Excerpts from Possum Track Chronicles

The Fly Entrepreneur

Among the many things that my daddy liked to give us money for—besides washing his feet in the collard pot—was the summer fly reduction effort. If you were poor white folks in the middle of the country in the mid-seventies, you didn’t want any more insects around if you could help it, and not running the air conditioner to save money meant the windows had to be open. Energy prices were through the roof, the compact car craze was on the rise, and people were doing anything to save a few pennies. We remembered early-morning gas lines stretching for miles due to the gas crunch.

We were living on a shoestring budget; our family of five shared a seventy-foot trailer on a wooded lot. This lot was our project on the weekends. I can remember Daddy crackin’ the whip as we hauled dirt, branches, rocks, and twigs to the back of the lot. The pests were terrible. Seems like the only kind of insect we didn’t know about was the locust. I always thought locusts were some rare, exotic insect that only afflicted the Egyptians when Moses was mad. I can remember Charlton Heston warning Yul Brenner to free his people or else the locusts would come and get ’em.

I guess my daddy was a modern-day pharaoh in his own right, because he sure caused the pests to afflict us. This wooded “paradise” came with the miserable equivalent of pestilence. We had mayflies, horseflies, dragonflies, ladybugs, stink bugs, brown ticks, deer ticks, crickets, water bugs, and mosquitoes the size of walnuts. Combine the energy conservation with pharaoh’s army of insects and you have yourself a problem. Naturally, we had to do something about it.

That’s where my daddy’s entrepreneurial skills kicked in again and he decided that he was going to pay us kids a nickel for every fly we killed. The only downside to this capital venture was that there were only two flyswatters in the house, and that meant one of us was doomed with the rolled-up newspaper. Anyone who has ever killed flies with a swatter and a paper knows the difference; a swatter is a far superior tool. I don’t know why I was doomed to be the unlucky one, but I tried to even the playing field a little bit.

Opening the windows in the summer sometimes meant flies died on the windowsills. I suppose it’s a nice quiet place for a fly to die—a room with a view, so to speak. One day, the window sill was loaded with dead flies. So I proceeded to roll them onto a paper towel hearse that my daddy had given me. Careful not to be seen, I whistled and pretended to be looking around the room when someone came in to inspect my work. At one point, I could hear my little brother, showing his stash to Daddy before we were done; he couldn’t wait to collect his nickels. Mark walked up to my daddy, who was sitting at the kitchen table watching TV as we slaughtered the enemy.

“Hey, Daddy! Look at this!” Mark exclaimed. “These two right here are stuck together! What’ll I get for this one?” he asked innocently.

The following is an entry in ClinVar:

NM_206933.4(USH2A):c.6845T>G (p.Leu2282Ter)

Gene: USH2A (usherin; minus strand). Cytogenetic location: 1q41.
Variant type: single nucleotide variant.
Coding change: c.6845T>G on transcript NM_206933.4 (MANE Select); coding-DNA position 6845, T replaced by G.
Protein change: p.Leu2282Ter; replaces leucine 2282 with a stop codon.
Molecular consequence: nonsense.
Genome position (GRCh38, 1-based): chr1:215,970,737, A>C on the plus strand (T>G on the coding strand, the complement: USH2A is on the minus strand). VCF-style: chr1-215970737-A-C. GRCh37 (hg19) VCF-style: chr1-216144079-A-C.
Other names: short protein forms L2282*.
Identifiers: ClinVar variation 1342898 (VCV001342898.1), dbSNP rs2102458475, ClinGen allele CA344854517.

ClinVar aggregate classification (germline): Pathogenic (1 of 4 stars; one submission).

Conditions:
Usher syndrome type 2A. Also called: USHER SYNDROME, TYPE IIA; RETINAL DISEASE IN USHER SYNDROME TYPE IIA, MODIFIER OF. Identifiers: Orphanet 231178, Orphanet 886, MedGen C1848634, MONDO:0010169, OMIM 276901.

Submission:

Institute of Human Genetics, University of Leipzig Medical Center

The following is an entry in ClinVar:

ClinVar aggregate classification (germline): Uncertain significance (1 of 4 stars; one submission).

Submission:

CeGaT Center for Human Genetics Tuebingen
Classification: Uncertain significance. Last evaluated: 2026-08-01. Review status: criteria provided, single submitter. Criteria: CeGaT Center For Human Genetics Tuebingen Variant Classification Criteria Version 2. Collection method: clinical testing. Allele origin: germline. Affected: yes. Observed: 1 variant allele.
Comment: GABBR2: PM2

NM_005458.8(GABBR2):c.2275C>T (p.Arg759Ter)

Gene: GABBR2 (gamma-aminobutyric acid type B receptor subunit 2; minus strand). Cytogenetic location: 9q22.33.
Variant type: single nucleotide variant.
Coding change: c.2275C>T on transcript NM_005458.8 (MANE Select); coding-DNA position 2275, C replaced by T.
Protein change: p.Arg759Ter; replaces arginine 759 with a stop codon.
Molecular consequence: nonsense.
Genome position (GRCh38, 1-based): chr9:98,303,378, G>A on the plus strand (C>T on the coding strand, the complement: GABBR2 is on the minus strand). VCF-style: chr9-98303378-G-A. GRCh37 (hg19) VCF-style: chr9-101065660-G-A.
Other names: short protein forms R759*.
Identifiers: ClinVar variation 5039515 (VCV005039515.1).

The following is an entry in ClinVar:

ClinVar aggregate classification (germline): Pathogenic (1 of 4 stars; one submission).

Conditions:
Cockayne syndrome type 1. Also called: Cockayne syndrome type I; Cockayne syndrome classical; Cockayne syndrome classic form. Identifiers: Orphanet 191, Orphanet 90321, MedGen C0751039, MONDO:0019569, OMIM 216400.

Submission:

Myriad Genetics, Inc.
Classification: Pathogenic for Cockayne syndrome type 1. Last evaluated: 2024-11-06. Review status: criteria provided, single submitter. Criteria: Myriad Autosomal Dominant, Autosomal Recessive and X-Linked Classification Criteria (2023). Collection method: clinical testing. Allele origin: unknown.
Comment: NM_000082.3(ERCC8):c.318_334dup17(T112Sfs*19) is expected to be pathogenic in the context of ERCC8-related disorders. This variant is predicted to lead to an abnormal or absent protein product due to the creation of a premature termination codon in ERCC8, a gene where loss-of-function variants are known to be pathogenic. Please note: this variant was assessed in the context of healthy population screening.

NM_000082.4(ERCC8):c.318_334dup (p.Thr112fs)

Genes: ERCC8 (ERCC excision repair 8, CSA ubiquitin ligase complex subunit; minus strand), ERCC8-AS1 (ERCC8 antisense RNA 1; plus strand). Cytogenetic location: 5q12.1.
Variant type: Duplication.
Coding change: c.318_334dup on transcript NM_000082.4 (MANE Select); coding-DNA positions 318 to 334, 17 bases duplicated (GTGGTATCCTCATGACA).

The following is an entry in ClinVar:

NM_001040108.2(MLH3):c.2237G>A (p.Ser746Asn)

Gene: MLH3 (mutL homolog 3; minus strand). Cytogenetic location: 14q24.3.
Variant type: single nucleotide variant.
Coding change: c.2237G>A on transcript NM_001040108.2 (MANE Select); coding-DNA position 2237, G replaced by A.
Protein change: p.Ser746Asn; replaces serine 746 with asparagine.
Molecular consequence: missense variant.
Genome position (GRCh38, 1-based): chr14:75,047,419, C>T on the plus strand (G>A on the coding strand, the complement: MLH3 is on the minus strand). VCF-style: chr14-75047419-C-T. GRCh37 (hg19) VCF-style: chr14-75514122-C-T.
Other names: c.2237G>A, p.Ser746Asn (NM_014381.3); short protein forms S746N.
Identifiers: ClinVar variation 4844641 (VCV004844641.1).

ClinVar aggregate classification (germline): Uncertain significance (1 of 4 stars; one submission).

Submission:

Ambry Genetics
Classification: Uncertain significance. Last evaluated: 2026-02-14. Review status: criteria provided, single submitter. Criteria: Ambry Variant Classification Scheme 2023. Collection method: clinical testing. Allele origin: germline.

A devilish snicker came from my daddy as he said dryly, “Oh, three or four thousand in a couple of days!” He laughed out loud at his own joke. My little brother was none the wiser and went back to his quarry with a befuddled look on his face, mixed with the expectation that he would reap great wealth from this venture.

Finally, when all the visible flies were gone, we went to the table to sort our flies. My Daddy began counting Wendy’s first, and as he rolled each fly to the side with his retractable ballpoint pen, he counted, “Now that’s one, 5 cent, 2 is 10, 3 is 15” and so on. He pushed the flies aside and wrote her salary on the paper towel. “Who’s next?” he asked.

I jumped up to put the paper towel in front of him. I watched with dollars signs in my eyes. But it didn’t take long for Daddy the pharaoh to catch on.

“Seven, eight, nine . . . hey, wait a minute here . . .” My heart sunk because I knew I was busted. “What is this?” he boomed in his country bass voice. “Are you trying to pull a fast one on me, girl? You little shyster! What’s wrong with this fly here?”

I looked at him sheepishly, aware of the lump in my throat. One did not try to fool my daddy. I’m certain I gulped both from embarrassment and from concern that the egg turner was going to come out of the drawer and make a date with my tail. Daddy had noticed the difference in the flies. He’d seen that the flies on the windowsill were crispy instead of smushed like the ones that had been swatted.

“I know where you got these from!” he said with a smirk on his face. It never occurred to me that he would inspect the flies so closely. I remember thinking to myself that I should have smushed the flies before I took them to him.

“Now just for being a shyster,” he said to me, “I’m going to deduct a nickel for every windowsill fly I find.”

My brother and sister were laughing at my comeuppance. I can still hear Daddy’s snickers as he carefully sorted the flies. By the time it was all over, I ended up with only twenty cents. But at least I can say that I was conserving energy and cleaning up the environment all at the same time.

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